In Canada, doctors can now prescribe a national parks pass to patients in need of a healthy dose of nature.
Developed in partnership with Parks Canada, the PaRx program makes Canada's official Discovery Pass—which grants admission to more than 80 destinations, including national parks, historic sites, and marine conservation areas—a treatment that can be prescribed by doctors, nurses, and other licensed health care professionals who have registered with the program.
The annual pass usually costs CA$72.25 (equivalent to about US$57). With a PaRx prescription, though, it's free.
Inspired by efforts such as ParkRx in the U.S. and other initiatives elsewhere that offer visits to regional or local parks, Canada's program is the first of its kind to come with a national annual pass, officials told the Washington Post.
The project launched in British Columbia (home of Kootenay National Park, pictured above; doesn't just looking make you feel better?) and has since expanded to Ontario, Saskatchewan, and Manitoba, with plans to bring in prescribers from the remaining provinces by the end of this year.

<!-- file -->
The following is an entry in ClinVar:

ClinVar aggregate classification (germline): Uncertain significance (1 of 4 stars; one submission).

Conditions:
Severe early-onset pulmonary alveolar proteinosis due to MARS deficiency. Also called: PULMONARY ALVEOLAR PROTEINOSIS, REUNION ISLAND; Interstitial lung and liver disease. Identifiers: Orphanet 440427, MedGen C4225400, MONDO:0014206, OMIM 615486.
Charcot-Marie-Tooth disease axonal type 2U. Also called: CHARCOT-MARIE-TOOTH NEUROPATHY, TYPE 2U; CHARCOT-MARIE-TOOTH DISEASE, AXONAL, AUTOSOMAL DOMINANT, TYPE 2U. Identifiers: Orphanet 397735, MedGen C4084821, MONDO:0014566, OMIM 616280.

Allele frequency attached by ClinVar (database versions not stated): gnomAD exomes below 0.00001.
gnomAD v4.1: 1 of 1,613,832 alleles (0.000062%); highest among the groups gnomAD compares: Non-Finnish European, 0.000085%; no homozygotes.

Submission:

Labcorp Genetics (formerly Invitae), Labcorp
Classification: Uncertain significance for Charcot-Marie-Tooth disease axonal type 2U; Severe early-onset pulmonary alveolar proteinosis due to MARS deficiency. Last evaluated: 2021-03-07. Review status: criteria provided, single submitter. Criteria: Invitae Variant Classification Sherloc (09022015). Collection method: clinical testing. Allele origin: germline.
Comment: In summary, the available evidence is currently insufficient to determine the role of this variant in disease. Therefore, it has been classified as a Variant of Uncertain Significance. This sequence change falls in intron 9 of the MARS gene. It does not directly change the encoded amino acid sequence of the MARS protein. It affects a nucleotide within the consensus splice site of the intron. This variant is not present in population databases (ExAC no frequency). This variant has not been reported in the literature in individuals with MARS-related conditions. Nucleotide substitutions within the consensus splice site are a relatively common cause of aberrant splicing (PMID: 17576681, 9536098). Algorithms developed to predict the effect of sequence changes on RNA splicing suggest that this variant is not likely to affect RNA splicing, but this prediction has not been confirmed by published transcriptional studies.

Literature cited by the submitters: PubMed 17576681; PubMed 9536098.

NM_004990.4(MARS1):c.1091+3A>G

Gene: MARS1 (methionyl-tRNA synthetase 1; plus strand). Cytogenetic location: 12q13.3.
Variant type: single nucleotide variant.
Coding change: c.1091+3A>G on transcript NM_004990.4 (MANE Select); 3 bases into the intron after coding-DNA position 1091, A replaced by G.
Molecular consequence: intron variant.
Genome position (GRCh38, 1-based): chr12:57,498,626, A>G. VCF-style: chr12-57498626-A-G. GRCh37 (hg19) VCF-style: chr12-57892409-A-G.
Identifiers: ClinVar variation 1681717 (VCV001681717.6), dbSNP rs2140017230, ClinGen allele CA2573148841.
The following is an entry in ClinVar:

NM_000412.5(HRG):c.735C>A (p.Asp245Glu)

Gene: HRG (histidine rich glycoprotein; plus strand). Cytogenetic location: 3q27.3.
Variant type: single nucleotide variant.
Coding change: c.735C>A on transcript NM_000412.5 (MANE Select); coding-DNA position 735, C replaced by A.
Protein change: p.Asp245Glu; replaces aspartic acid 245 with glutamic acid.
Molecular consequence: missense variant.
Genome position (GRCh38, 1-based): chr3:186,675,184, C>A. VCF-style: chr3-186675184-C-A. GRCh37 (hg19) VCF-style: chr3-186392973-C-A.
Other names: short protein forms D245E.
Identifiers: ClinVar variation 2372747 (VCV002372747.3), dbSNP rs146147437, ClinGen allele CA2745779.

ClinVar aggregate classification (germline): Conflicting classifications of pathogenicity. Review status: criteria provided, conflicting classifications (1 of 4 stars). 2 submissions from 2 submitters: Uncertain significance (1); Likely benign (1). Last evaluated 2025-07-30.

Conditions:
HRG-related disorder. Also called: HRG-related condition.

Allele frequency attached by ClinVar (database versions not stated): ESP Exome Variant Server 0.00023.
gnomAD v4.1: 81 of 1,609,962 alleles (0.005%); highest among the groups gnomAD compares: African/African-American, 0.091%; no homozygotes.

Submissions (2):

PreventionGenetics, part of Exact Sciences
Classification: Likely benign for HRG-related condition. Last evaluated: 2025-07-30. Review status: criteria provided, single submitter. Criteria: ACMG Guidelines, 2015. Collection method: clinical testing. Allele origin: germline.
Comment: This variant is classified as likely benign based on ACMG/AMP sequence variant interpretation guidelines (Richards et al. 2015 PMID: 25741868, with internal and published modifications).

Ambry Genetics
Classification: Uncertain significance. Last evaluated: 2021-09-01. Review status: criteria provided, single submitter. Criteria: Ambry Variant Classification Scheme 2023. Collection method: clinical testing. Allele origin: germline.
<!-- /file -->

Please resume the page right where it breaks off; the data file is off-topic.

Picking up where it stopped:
“There's a strong body of evidence on the health benefits of nature time," explains PaRx director and Vancouver-based family physician Melissa Lem in a statement, "from better immune function and life expectancy to reduced risk of heart disease, depression and anxiety, and I’m excited to see those benefits increase through this new collaboration."
To reap those healthy rewards, PaRx recommends spending two hours per week in nature, staying outdoors for at least 20 minutes at a time.
Because supplies of the passes are limited, medical professionals are encouraged to prioritize patients who live near national parks and can't afford to buy the pass at full price.
So in addition to improving the health of Canadians, the program could also help address the problem of unequal access to nature.
That problem is acute across the border in the United States, where 70% of low-income communities have limited access to forests, streams, mountains, and other natural areas, according to the Center for American Progress.
Rising admission prices and fewer free-entry days at U.S. national parks don't help matters.
Still, Lem and other PaRx officials describe their prescriptions for nature as part of a broader movement to expand access to the benefits of the outdoors.
Here's hoping that effort catches on.